A tin of biscuits was reported missing in an Exeter police station among other bizarre items from Devon and Cornwall Police last year.

Other strange items logged as items going missing from the police station ranged from two £1 coins, lace dress and petrol cap off a panda car. In total, 28 items were registered as missing since 2011. But, none of the items have ever been recovered.

The theft of a tin of biscuits from the Exeter police station's control room kitchen prompted the officers to lodge an official crime in their register. The Heavitree Road in Exeter, Devon, police station assume that the biscuits were stolen by an insider, a police officer, but have failed to resolve the crime yet.

Items stolen from police station
Nabbing the Thief: Weird items go missing from police stations in Devon and Cornwall.

Detective Chief Inspector Jim Colwell, of Devon and Cornwall police, provided a serious tinge to this issue. He said that theft from police stations was considered a "serious issue" because the police station was a symbol of security to the public.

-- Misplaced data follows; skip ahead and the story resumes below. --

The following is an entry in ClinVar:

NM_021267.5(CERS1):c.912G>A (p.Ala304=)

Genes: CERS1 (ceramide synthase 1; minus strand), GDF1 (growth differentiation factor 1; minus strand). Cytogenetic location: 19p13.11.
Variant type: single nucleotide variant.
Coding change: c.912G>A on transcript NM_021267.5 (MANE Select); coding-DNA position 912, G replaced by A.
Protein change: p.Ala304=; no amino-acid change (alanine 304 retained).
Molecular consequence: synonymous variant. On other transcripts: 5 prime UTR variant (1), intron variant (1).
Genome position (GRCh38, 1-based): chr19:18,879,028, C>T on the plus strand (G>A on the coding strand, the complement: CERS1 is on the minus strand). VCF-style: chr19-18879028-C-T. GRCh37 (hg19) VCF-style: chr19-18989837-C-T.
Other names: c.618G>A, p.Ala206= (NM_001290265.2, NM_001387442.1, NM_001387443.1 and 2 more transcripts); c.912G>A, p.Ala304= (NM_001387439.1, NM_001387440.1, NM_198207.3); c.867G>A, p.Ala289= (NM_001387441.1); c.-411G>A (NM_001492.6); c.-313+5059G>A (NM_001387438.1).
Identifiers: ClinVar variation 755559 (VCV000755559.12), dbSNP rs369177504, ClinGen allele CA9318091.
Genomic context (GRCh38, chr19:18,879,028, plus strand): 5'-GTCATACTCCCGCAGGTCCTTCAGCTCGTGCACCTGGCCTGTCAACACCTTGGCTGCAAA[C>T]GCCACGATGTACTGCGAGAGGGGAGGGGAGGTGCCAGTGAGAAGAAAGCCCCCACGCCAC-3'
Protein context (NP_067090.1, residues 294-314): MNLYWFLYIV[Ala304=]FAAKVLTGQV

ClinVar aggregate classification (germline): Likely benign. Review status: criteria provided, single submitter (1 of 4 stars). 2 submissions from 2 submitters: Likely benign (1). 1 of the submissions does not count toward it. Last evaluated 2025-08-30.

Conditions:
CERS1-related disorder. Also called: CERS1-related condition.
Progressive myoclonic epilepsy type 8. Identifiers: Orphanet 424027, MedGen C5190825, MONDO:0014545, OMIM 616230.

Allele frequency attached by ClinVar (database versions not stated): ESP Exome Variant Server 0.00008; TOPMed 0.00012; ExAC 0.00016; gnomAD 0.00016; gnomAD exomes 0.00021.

"A balance must be struck between safety and security and allowing the normal operation and maintenance of each and every premises," he said. "Generally, all visitors to the station are accompanied at all times, and any non-police staff that regularly visit police premises are subject of vetting checks before being allowed access. This includes contractors employed to maintain stations."

The other peculiar items to go missing from the police stations include set of car keys, stab jacket, eight DVDs from Falmouth Station and some hair straighteners from Charles Cross in Plymouth.

The total cost of these missing items was valued at £110, but the police insisted that the price of the missing item mattered little. A spokesman for the Devon and Cornwall police said that police were urged to report theft of any item regardless of its price.

He said: "In the spirit of openness and transparency, these details are recorded and made available to the public through Freedom of Information requests."